FDA ups estimate of scope-related infections to 350

After originally saying just 142 infections had been linked to improperly cleaned scopes, the Food and Drug Administration now says the number is closer to 350, according to Kaiser Health News.

The FDA released new numbers in response to an inquiry from U.S. Rep. Ted Lieu from California and the House Committee on Oversight and Government Reform. The agency reported 404 patient infections to the House committee, but said that number "likely contain[s] duplicate patient reporting" and lowered the estimate to between 300 and 350, according to KHN.

These infections occurred from Jan. 1, 2010, to Oct. 31, 2015, in 30 facilities in the U.S. and 11 facilities abroad, the FDA reported.

A separate Senate committee investigation, released in January, put the number of infections occurring from 2012 to 2015 at roughly 250.

"It's really disturbing that the number of patients harmed and the number of facilities where this happened keeps rising," Lisa McGiffert, director Consumers Union's Safe Patient Project, told KHN. "It probably indicates the number will continue to increase as authorities dig deeper."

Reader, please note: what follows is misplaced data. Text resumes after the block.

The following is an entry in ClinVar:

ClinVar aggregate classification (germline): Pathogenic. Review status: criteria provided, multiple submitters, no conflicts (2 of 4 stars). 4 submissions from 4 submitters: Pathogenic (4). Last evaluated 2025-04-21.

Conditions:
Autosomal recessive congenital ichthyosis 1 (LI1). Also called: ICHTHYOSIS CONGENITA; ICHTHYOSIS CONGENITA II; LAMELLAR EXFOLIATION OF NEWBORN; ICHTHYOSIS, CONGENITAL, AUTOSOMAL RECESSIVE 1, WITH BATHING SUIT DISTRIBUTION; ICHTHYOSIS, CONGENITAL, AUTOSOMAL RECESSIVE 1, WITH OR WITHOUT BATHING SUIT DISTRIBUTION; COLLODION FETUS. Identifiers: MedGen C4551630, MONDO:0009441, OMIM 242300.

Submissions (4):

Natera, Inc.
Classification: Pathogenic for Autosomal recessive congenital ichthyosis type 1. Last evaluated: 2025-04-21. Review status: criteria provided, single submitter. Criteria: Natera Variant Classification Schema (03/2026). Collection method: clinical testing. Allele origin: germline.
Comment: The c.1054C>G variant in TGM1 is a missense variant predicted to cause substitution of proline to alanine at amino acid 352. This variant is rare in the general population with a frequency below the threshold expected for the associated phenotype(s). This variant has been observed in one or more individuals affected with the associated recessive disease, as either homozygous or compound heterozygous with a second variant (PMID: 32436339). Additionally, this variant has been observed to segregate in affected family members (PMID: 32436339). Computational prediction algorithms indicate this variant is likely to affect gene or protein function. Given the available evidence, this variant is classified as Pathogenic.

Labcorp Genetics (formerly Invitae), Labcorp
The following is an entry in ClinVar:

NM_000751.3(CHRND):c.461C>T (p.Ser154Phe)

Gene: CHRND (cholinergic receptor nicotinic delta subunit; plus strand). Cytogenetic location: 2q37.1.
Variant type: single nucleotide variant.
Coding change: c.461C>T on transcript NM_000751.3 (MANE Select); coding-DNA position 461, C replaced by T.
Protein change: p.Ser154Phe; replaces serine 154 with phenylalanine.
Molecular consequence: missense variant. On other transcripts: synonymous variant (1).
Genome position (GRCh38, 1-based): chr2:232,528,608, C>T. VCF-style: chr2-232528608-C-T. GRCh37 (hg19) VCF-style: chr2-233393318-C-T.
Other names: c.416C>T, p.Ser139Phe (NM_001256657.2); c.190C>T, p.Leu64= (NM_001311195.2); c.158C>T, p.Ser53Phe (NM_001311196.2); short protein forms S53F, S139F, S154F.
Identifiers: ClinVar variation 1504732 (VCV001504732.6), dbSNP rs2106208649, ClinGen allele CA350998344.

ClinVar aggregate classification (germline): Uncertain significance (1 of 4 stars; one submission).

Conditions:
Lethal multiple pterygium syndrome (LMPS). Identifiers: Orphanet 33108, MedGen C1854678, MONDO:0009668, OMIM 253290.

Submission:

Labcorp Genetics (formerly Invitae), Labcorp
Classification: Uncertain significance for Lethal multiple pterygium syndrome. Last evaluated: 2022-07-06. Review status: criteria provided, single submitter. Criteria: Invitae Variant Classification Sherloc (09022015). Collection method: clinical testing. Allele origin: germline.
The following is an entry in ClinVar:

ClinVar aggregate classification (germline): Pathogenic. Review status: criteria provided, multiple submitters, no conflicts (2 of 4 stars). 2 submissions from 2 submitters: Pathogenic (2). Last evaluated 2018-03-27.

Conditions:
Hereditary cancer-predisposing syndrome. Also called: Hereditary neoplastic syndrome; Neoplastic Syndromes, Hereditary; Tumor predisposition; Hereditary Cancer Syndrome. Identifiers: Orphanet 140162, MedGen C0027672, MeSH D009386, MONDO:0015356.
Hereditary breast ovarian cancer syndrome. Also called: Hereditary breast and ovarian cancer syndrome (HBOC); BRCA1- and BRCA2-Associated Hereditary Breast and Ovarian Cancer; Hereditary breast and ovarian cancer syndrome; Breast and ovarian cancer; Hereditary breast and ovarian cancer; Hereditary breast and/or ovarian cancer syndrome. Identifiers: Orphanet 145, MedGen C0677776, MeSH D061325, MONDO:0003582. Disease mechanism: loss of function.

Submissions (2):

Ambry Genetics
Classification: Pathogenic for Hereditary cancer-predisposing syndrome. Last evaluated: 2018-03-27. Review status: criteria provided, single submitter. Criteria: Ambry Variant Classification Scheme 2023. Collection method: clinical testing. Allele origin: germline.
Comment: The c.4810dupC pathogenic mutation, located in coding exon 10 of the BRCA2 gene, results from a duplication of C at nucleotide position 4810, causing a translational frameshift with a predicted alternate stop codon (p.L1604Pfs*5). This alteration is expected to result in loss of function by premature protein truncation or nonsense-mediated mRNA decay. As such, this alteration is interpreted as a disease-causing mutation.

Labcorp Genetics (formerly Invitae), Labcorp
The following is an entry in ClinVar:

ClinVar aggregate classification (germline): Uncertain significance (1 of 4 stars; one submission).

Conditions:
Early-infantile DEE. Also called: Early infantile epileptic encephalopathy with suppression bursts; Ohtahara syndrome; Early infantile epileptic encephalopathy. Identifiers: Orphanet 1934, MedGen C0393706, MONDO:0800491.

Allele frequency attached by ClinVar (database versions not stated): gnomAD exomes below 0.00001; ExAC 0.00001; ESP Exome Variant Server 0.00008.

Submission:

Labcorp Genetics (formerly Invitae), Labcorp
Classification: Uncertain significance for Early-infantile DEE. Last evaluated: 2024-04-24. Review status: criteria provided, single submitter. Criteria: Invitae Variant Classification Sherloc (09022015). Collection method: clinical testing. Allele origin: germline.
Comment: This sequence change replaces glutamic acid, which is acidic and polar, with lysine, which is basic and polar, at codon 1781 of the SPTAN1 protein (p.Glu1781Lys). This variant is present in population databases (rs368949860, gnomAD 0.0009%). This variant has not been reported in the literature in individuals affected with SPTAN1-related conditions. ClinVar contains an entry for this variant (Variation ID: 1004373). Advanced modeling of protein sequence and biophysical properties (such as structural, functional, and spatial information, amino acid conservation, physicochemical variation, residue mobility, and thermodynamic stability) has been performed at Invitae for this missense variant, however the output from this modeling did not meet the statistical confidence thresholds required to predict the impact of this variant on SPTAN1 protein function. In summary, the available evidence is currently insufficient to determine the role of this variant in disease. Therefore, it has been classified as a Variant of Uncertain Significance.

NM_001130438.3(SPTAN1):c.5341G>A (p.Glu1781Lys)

In fact, the House committee report states that because the FDA's infection estimates are based medical device reports, "This continues to raise concerns that the FDA is unaware of the true number of patients affected nationally and is limited to only those reported."

Duodenoscopes are notoriously difficult to clean, with one expert calling them "almost impossible" to clean correctly, meaning they can spread bacteria from patient to patient even after being cleaned. Seattle-based Virginia Mason Medical Center and Ronald Reagan UCLA Medical Center in Los Angeles dealt with outbreaks eventually linked back to these scopes.

Since discovering the link between these scopes and the spread of antibiotic-resistant bacteria, hospitals have changed their reprocessing protocols and Olympus, a major duodenoscope manufacturer, issued a voluntary recall of one type of such scopes for modifications.

The FDA has been under fire for its mishandling of the situation, as have Olympus and the other duodenoscope manufacturers, Fujifilm and Pentax.

Rep. Lieu plans to introduce new legislation that would require device manufacturers to notify the FDA when they issue safety warnings in other countries, as well as a bill that would require cleaning instructions for scopes to be scientifically validated, according to KHN.

See the full report from the House committee here.

More articles on infection control:
CDC letter to Wisconsin senator sheds light on the Elizabethkingia outbreak
IDSA, SHEA release new antibiotic stewardship guidelines: 4 things to know
Hand hygiene highlights: 9 latest stories, studies and best practices

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